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When Buying a Hunting Dog

Buying a Hunting Dog

hunting-dogHunting season is upon us once again. If you are a hunter, it’s always fun to have a trusty companion by your side. And I’m not talking about other hunters enjoying the sport with you. Oh no, I’m talking about a trusty hunting dog.

Do you know how to choose a hunting dog? We are going to share a list of questions and answers that will help you pick the perfect breed of hunting dog to have as a trusted companion.

You most likely have questions that need answered and we want to help. That’s why we have compiled this list to make it easy for you to choose the perfect breed.

Here it is…

This list of questions was developed to help you determine whether a puppy was bred to be a healthy and good-tempered companion, as well as determining whether it meets the goals you have set for your new family member!

1.) Are the parent dogs on the premises? Being able to see one or more parent dogs helps you to assess what the personality of your pup may turn out to be. There may be times when you are purchasing a puppy from out of state, and not be able to see the sire and dam, but the most desirable situation is to see them.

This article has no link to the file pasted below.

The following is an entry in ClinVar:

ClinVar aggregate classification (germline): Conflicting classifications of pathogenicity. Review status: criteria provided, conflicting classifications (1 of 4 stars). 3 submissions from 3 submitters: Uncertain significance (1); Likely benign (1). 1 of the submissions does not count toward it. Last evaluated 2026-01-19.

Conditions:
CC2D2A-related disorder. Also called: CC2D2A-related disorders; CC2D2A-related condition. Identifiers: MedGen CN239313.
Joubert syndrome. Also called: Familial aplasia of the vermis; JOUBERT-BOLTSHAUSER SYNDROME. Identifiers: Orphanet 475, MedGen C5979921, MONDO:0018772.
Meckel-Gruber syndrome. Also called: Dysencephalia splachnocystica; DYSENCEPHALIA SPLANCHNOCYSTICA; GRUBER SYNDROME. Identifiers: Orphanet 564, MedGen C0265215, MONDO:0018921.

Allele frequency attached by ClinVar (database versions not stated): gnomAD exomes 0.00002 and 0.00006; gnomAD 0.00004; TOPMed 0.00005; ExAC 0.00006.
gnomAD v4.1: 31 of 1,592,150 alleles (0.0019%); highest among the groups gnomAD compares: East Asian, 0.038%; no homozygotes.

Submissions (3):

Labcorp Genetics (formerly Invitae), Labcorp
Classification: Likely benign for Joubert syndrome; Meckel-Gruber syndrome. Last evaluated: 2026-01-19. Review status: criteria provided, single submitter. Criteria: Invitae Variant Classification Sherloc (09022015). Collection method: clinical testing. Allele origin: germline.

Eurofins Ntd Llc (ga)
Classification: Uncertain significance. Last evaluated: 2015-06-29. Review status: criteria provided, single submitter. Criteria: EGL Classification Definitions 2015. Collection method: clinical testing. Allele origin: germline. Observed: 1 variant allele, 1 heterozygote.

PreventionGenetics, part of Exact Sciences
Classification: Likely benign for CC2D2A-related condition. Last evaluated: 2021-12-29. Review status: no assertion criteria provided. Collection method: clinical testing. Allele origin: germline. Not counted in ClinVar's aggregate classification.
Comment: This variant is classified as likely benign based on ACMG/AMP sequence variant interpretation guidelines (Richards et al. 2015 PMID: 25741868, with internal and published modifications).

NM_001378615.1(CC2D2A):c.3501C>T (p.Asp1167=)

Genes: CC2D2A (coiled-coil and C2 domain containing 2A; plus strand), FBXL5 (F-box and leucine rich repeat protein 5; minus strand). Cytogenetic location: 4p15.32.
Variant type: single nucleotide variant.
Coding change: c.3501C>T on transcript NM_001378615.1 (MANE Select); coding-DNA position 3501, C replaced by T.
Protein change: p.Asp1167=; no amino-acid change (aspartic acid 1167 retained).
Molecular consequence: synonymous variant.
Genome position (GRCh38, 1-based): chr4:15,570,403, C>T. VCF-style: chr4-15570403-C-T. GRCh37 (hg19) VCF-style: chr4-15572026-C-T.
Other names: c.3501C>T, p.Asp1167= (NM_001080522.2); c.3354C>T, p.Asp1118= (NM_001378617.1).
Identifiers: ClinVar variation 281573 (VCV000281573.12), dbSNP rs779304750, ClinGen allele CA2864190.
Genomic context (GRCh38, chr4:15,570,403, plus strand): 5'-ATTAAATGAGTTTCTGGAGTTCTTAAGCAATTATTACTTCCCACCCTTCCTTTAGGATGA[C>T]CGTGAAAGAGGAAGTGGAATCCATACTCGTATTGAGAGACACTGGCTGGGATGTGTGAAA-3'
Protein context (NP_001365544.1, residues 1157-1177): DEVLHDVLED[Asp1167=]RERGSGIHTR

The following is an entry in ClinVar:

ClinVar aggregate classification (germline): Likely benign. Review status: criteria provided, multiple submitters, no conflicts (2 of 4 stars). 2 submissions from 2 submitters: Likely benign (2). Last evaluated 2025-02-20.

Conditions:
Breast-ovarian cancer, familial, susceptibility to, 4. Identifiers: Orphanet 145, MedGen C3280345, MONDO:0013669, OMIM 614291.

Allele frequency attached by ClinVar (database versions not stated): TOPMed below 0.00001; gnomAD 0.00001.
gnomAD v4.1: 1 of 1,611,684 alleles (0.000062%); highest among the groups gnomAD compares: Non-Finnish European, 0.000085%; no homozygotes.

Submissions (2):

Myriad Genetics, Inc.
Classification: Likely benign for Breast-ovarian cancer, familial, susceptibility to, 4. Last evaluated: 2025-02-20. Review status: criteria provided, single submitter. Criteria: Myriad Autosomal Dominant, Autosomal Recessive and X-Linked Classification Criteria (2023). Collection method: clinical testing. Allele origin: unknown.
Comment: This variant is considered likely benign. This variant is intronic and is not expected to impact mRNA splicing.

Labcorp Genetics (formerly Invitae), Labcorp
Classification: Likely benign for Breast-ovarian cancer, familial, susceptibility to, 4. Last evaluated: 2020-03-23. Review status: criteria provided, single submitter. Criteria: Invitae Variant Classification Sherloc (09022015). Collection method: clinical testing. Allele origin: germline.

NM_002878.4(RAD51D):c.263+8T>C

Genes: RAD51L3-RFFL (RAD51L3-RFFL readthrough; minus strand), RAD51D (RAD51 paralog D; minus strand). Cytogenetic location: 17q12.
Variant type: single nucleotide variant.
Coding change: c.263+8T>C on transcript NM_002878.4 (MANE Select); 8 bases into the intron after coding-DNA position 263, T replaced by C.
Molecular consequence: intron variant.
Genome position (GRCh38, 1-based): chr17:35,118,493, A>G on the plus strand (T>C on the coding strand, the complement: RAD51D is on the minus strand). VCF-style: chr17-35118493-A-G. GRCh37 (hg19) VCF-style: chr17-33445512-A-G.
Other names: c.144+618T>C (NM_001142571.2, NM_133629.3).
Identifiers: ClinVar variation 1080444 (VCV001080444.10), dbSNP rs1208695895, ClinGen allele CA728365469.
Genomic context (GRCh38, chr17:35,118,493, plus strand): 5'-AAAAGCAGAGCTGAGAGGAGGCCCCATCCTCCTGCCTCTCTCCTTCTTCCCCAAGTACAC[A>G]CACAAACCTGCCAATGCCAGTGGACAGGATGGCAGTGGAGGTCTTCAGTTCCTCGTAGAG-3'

2.) Have both the sire and the dam been OFA’d , CERF’d or had any other veterinary screenings? OFA: Orthopedic Foundation for Animals http://www.offa.org. OFA will certify the hips of dogs 2 years old or older as Excellent, Good, Fair, Mild, Moderate or Severe with respect to hip dysplasia. Hip Dysplasia is present in most breeds, including German Shorthair Pointers. This is especially important in a dog you plan to take hunting. OFA will also certify elbows, to show no joint deformity. CERF: Canine Eye Registry Foundation http://www.vet.purdue.edu/~yshen/. CERF certifies that the eyes of the dog are clear. (No cataracts or other visible eye disease or deformations.) VWD neg: Von Willebrand’s Disease Negative means that the dog has been screened for this disease. This disease is similar to hemophilia.

3.) Have the puppies been temperament tested? Many temperament tests exist to determine the aptitude of puppies to obedience, hunting, etc. If the breeder has conducted any temperament test, ask them to share the results with you